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Are There Too Many Professional Photographers?

November 13, 2013 by Jo Plumridge

Since the advent of digital technology, photography has become more and more accessible. There are a huge range of digital cameras available – from compact through to bridge cameras and all the way up to DSLRs (which themselves have consumer, prosumer and pro levels).

DSLR cameras start from around $400 (£250), meaning that a decent camera with professional functions is no longer out of the realms of possibility. In many ways, this is a great thing as it has allowed more people to get great enjoyment out of taking photos. But the downside is that there’s been a rise in the number of people who think they can call themselves a professional photographer, just because they own a DSLR.

Professional Photographer
photo by Jim Fischer

Weekend warriors (as we in the trade tend to call them) tend to see taking photos as a nice little sideline and will charge a pittance accordingly.

Can Anyone Be A Photographer?

The term ‘professional’ is bandied around far too loosely in the photography trade. When someone says they are a professional, a client has the right to expect expertise, quality of service and a duty of care.

But the problem with photography is that, from the outside, it seems a very attractive career. And nowadays, with images being instantly viewable and producible, as well as the aforementioned affordability of DSLRS, there is a certain belief that anyone can be a photographer.

There’s a tendency to use the term ‘professional’ to actually cover up work that is somewhat substandard.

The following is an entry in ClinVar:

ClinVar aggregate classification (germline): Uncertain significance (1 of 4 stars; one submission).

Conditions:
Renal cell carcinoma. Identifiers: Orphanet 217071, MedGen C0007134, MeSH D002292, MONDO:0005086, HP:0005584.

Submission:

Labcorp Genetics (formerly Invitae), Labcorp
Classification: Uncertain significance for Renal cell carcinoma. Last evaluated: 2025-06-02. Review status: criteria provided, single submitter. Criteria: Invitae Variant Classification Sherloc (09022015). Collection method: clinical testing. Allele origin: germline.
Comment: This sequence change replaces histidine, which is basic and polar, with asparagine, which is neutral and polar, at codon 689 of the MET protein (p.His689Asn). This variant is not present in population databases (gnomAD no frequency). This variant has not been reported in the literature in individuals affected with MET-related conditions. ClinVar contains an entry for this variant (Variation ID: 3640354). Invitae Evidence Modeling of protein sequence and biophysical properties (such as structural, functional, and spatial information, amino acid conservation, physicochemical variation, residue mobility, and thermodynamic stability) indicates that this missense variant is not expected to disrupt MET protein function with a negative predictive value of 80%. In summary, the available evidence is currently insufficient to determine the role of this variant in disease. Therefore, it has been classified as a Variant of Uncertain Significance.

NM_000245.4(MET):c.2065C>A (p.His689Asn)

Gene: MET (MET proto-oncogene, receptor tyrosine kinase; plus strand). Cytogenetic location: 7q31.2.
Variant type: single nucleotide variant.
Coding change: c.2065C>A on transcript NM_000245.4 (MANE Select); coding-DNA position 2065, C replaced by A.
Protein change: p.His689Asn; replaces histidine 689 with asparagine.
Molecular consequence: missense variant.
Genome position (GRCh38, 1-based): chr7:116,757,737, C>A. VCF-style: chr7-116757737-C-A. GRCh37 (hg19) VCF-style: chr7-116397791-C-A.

The frustrating thing is that, whilst it’s possible to pick up the technical basics of photography in a relatively short time, there is undoubtedly no quick fix in learning all the myriad of aspects needed to become a true ‘professional photographer’.

Not that you would necessarily know this from the number of courses and schemes run that promise to ‘make you a photographer in a weekend’ and their ilk. Photography now seems to be one of those bizarre abnormalities whereby training and skill seems to be a secondary concern. But why should it be so? I can’t think of many other creative professions where this would happen – for instance, I doubt I would have been asked to write this article if I could barely string a sentence together!

Higher Education

In addition, there are even problems within the Higher Education system. So many degree courses focus almost exclusively on how photography is an ‘art’, rather than providing students with any of the skills or business practice needed to make a viable career. They seem almost detached from any reality of professional practice. And this produces year after year of students who have no idea how to actually survive in the business.

Market Saturation

What is all this getting at, you may wonder? Well, I believe that there are far too many people who call themselves photographers, but in fact there are very few who are actually ‘professional’ photographers.